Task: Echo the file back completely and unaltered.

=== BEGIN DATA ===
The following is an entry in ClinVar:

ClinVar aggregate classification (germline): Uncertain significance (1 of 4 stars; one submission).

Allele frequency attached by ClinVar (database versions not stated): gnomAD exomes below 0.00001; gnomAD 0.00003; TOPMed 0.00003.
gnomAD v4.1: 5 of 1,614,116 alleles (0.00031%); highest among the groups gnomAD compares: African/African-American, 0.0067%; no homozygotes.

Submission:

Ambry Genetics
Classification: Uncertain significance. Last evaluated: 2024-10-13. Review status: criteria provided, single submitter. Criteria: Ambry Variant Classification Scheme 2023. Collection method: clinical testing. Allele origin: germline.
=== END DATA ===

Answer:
The following is an entry in ClinVar:

ClinVar aggregate classification (germline): Uncertain significance (1 of 4 stars; one submission).

Allele frequency attached by ClinVar (database versions not stated): gnomAD exomes below 0.00001; gnomAD 0.00003; TOPMed 0.00003.
gnomAD v4.1: 5 of 1,614,116 alleles (0.00031%); highest among the groups gnomAD compares: African/African-American, 0.0067%; no homozygotes.

Submission:

Ambry Genetics
Classification: Uncertain significance. Last evaluated: 2024-10-13. Review status: criteria provided, single submitter. Criteria: Ambry Variant Classification Scheme 2023. Collection method: clinical testing. Allele origin: germline.